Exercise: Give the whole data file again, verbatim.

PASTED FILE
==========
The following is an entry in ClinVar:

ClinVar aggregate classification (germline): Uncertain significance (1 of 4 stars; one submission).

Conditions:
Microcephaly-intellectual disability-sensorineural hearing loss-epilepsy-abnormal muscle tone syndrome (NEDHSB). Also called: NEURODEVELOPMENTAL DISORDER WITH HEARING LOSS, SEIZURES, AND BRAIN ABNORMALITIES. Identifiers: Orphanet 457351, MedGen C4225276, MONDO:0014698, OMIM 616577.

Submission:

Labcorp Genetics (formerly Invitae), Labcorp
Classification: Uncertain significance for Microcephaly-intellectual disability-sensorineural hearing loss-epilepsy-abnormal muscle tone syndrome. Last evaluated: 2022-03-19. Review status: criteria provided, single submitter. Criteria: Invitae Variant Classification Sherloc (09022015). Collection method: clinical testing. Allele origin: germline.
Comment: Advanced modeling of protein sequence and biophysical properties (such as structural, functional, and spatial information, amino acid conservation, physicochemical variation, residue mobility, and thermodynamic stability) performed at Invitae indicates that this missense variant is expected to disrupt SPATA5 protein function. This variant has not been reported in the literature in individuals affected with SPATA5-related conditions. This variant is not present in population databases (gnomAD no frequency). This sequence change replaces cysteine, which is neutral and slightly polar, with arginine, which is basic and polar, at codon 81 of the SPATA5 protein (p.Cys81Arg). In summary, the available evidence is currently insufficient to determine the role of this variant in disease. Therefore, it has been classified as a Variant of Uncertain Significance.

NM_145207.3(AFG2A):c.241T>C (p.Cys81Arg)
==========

The following is an entry in ClinVar:

ClinVar aggregate classification (germline): Uncertain significance (1 of 4 stars; one submission).

Conditions:
Microcephaly-intellectual disability-sensorineural hearing loss-epilepsy-abnormal muscle tone syndrome (NEDHSB). Also called: NEURODEVELOPMENTAL DISORDER WITH HEARING LOSS, SEIZURES, AND BRAIN ABNORMALITIES. Identifiers: Orphanet 457351, MedGen C4225276, MONDO:0014698, OMIM 616577.

Submission:

Labcorp Genetics (formerly Invitae), Labcorp
Classification: Uncertain significance for Microcephaly-intellectual disability-sensorineural hearing loss-epilepsy-abnormal muscle tone syndrome. Last evaluated: 2022-03-19. Review status: criteria provided, single submitter. Criteria: Invitae Variant Classification Sherloc (09022015). Collection method: clinical testing. Allele origin: germline.
Comment: Advanced modeling of protein sequence and biophysical properties (such as structural, functional, and spatial information, amino acid conservation, physicochemical variation, residue mobility, and thermodynamic stability) performed at Invitae indicates that this missense variant is expected to disrupt SPATA5 protein function. This variant has not been reported in the literature in individuals affected with SPATA5-related conditions. This variant is not present in population databases (gnomAD no frequency). This sequence change replaces cysteine, which is neutral and slightly polar, with arginine, which is basic and polar, at codon 81 of the SPATA5 protein (p.Cys81Arg). In summary, the available evidence is currently insufficient to determine the role of this variant in disease. Therefore, it has been classified as a Variant of Uncertain Significance.

NM_145207.3(AFG2A):c.241T>C (p.Cys81Arg)